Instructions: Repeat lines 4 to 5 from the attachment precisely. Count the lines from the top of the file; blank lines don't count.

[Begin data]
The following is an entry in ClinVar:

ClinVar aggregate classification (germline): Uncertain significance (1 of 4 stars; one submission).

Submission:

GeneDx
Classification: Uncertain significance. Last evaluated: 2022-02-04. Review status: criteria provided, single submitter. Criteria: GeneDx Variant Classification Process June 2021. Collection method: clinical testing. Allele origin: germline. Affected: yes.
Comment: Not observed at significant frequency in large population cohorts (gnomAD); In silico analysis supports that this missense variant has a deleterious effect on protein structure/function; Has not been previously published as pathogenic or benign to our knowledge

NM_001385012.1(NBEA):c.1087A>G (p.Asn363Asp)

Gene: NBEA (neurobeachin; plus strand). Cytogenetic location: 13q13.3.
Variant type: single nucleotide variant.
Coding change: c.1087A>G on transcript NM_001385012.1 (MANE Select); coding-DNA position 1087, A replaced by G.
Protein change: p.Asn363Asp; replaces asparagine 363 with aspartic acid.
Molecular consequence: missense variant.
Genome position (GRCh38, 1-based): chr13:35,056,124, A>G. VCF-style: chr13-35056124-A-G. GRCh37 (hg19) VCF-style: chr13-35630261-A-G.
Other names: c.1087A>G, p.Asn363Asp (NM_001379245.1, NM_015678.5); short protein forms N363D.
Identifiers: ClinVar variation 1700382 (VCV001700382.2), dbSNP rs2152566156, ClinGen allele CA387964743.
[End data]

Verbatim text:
GeneDx
Classification: Uncertain significance. Last evaluated: 2022-02-04. Review status: criteria provided, single submitter. Criteria: GeneDx Variant Classification Process June 2021. Collection method: clinical testing. Allele origin: germline. Affected: yes.